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Narrative Intelligence vs. Narrative Analysis: What's the Difference?

July 13, 2023Gregg Newby

Clarifying the Problem

Narrative intelligence was born of the need to defend online communities against propaganda and false narratives. When bad actors circulate disinformation, chaos ensues. Gunmen storm pizza parlors in search of child trafficking victims. Teenagers try to join outlawed extremist groups. Ill-informed patients make poor health decisions. Ordinary citizens suddenly storm the Capitol Building.

Indeed, our electoral process is a favorite target of these bad actors, who routinely generate false claims about political parties, individual candidates, and even entire legislative bodies. While they may be trying to influence behavior at the ballot box, they are are far more interested in feeding the bitter divisions now haunting our democracy. Polarization is their ultimate goal, and in recent years they've easily achieved it.

They've also succeeded in seeding a profound distrust in the nation's political system, one that appears to transcend party affiliation. Research has shown that more Americans than ever consider politics a corrupt process that serves only the interest of the nation's wealthiest, at the expense of everyone else. And by some polls, as many as half of us now believe the federal government is concealing the truth about the 9/11 attack on the World Trade Center. This is all the result of false narratives.

So what is to be done about this profound loss of faith in the democratic process, this deep-seated pessimism that fueled the January 6th storming of the nation's capitol? Is there a viable solution at all?

Clarifying the Solution

Enter narrative intelligence. Narrative intelligence refers to the body of measurable facts we gather when we conduct a rigid, systematic study of online narratives. Narrative intelligence can give us the answers to many of the questions surrounding a piece of disinformation: What is the intent of this narrative? Who likely created it? How rapidly is it spreading? Who's been amplifying it? Which platforms are embracing it? Which aren't?

Narrative intelligence is still a new concept, and not all of its methods have been completely hammered out yet. Nor has its working vocabulary been fully defined.

One concept that's begging for clarification is narrative analysis, a term that's often used interchangeably with narrative intelligence. Narrative intelligence and narrative analysis are not the same thing, though. One is a process while the other is the result of that process. Let's take a closer look at this distinction.

Clarifying Narrative Analysis

First, narrative analysis refers to the scientific measurement of an online narrative. It is largely - but not entirely - quantitative in nature. At EdgeTheory, for instance, we use artificial intelligence (AI) and machine learning (ML) tools to map a narrative's spread across online communities. We also measure the frequency with which specific keywords appear within different versions of the same narrative. We take this additional step because the phrasing of a narrative often changes over time. Users reshape and repurpose it before passing it along.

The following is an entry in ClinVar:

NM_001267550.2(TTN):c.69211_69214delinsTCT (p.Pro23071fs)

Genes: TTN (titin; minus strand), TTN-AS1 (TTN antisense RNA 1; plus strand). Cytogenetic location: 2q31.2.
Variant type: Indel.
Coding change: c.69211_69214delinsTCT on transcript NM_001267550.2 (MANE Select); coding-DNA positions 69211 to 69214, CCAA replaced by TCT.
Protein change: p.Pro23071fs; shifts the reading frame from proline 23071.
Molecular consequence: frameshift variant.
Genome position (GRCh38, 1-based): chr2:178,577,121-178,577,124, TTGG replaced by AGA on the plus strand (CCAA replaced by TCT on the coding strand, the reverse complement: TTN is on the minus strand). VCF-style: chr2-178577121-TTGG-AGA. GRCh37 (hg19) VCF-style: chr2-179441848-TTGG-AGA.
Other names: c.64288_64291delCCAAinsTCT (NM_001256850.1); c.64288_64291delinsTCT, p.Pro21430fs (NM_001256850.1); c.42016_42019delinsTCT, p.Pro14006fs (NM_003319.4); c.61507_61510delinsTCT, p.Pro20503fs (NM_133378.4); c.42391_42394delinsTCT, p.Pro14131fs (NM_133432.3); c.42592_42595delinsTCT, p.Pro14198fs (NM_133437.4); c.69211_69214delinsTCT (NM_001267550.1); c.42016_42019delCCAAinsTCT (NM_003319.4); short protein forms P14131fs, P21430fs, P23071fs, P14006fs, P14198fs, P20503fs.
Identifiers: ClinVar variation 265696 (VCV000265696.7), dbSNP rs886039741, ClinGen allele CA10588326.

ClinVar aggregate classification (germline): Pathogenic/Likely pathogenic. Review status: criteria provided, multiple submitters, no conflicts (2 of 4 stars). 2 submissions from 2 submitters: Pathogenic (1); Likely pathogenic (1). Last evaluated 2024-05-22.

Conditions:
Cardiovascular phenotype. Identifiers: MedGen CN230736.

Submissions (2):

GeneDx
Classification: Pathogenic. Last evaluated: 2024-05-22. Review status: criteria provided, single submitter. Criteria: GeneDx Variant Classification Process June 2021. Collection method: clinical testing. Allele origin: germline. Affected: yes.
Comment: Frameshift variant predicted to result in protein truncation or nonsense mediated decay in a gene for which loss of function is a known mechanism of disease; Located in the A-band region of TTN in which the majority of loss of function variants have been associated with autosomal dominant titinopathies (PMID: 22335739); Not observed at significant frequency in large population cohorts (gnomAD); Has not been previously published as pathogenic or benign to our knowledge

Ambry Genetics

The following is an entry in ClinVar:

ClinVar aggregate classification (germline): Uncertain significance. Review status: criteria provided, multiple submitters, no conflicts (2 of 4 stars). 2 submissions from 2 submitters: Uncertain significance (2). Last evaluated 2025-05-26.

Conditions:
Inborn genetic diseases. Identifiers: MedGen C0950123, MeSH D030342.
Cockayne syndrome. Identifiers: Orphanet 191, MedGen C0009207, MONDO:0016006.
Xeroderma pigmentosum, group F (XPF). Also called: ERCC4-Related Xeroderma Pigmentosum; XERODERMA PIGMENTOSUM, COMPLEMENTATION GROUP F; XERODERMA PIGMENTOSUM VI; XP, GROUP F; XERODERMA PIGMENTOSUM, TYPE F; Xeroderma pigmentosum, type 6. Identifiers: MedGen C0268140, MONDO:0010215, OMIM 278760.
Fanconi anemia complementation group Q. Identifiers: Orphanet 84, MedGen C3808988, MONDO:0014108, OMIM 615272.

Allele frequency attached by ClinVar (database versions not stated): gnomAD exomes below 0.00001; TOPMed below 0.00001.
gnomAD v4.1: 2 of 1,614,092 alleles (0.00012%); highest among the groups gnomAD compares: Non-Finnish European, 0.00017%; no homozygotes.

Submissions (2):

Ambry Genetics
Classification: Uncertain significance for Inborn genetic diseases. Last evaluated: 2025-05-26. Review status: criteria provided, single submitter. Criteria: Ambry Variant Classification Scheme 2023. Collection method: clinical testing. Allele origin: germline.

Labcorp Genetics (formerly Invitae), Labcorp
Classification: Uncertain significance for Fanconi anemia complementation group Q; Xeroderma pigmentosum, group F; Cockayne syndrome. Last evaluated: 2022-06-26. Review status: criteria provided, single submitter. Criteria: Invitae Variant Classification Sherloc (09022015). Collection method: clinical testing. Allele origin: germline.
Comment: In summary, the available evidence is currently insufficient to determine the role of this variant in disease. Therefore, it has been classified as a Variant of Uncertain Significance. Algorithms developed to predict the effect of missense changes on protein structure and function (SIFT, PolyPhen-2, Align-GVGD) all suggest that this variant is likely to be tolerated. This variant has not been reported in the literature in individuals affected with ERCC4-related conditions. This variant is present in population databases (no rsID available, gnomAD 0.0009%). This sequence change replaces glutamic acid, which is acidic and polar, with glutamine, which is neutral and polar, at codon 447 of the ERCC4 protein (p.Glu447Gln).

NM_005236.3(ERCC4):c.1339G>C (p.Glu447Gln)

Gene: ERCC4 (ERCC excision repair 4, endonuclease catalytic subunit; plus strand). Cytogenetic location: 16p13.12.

Narrative analysis also measures where online a given narrative is having the most impact. Different demographic groups use different platforms, after all, allowing us to determine who is being most affected. For example, we can reasonably conclude that a narrative gaining ground on TikTok is targeting Gen Zers and Millenials, while something on facebook is taking aim at the older set, the Gen Xers and Baby Boomers.

These are only some of the factors we consider when we carry out narrative analysis. The process can be lengthy and time-consuming, or it can be relatively short, depending on what exactly we are trying to learn.

Clarifying Narrative Intelligence

Once the measurement is complete, our findings take the form of narrative intelligence. Narrative intelligence is the 'intel' we have gathered through exhaustive study and measurement, i.e. narrative analysis. It is what we have learned about the narrative in question.

Usually, narrative intelligence takes the form of a report, such as a brief or presentation. Depending on the purpose of the study, narrative intelligence can include

  • Where a narrative originated
  • Who is most likely behind it
  • Which platforms are the most 'infected' with it
  • The rate at which it is spreading
  • Who exactly is amplifying it
  • Its apparent objective (political unrest, recruitment, vaccine refusal etc)

Once we have this information, we have our intel. We have narrative intelligence. We can then use it to better understand the approach rogue actors are taking to manipulate online communities. We may even be able to to use this data to counter false narratives with valid truth.

Clearly, then, narrative intelligence is a necessary tool for for battling online disinformation. We wouldn't be able to produce it, however, without the painstaking process we call narrative analysis.

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